The movie skipped over the Himalayans since the over two hour long movie had already shown its audience enough of the bitter cold of Siberia and reaching Lake Baikal and then the dry desert scenes. Also, I don’t think the actors or camera and production crews could fathom doing more marathon type survivalist living in the mountains.

The real hero of this story (played by Jim Sturgess) in both the movie and the book was Slavomir Rawicz, this Polish army officer who had been captured by the Red Army and accused of being a Nazi. His wife had been tortured to create a false testimony against him and Slavomir was summarily imprisoned by the Communists out to Siberia. He successfully trekked 4,000 miles after escaping from a Siberian prisoner of war camp. He survived the ordeal which lasted about a year because he knew how to live in the outdoors and survive on nature’s food and water.  He was accused by the Ed Harris character, known only as “Mr. Smith” of not being able to survive in the prisoner’s camp because he was too kind and helped other prisoners.  Perhaps his kindness and knowledge of how to survive is what eventually prevailed and got the two other men out alive with him.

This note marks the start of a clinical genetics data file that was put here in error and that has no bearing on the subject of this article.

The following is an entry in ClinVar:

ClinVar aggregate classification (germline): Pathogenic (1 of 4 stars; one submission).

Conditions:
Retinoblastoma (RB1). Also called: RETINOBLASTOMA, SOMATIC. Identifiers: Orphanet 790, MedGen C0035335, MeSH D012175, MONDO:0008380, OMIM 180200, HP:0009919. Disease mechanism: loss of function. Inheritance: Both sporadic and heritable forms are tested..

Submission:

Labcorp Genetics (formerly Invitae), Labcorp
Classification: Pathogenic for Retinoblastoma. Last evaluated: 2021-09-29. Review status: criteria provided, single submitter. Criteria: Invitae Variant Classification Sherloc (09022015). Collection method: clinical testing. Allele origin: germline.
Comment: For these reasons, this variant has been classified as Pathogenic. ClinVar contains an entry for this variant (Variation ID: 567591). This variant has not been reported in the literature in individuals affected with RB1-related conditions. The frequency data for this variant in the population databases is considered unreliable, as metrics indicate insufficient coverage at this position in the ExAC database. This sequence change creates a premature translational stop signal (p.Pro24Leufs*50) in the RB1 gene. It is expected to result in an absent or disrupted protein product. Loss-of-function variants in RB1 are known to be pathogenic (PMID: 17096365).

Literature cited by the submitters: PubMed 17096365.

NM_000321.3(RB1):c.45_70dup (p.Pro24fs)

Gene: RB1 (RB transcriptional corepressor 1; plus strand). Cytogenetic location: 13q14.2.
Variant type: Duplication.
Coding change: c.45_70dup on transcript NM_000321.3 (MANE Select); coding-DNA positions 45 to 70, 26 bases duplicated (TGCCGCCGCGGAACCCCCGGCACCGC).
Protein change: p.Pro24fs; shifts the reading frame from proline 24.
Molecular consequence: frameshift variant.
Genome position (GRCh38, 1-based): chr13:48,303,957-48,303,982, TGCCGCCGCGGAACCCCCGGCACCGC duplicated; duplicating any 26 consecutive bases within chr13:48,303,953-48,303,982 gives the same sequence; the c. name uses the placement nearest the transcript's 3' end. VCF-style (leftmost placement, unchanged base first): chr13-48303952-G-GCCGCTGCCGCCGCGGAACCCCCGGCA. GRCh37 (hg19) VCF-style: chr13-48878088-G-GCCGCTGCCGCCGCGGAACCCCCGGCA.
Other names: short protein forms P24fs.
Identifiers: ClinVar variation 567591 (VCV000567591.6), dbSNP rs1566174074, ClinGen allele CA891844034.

Apparently, the older American, dubbed “Mr. Smith” had earlier watched his 17 year old son die at the mercy of communists then he was sent to the gulag and once “free” went on the Lhasa, Tibet. We don’t know if he survived once he parted ways with Slavomir and the others.  Also, I’m not sure if the movie ended accurately which showed how Slavomir had waited until Poland was free from the bonds of communist oppression to see his wife again after being separated for almost 50 years.  I would like to get a copy of the old book titled “The Long Walk” to read what my husband had read 50 years ago.  Such a remarkable story had a great impact on him.  The movie may have a profound impact on many other westerners as well.

Why don’t more people in the West know about the gulag system that happened throughout Russia and Kazakhstan?  Little is written because few people survived the cruel brutalities!  I would highly recommend watching this movie “The Way Back.”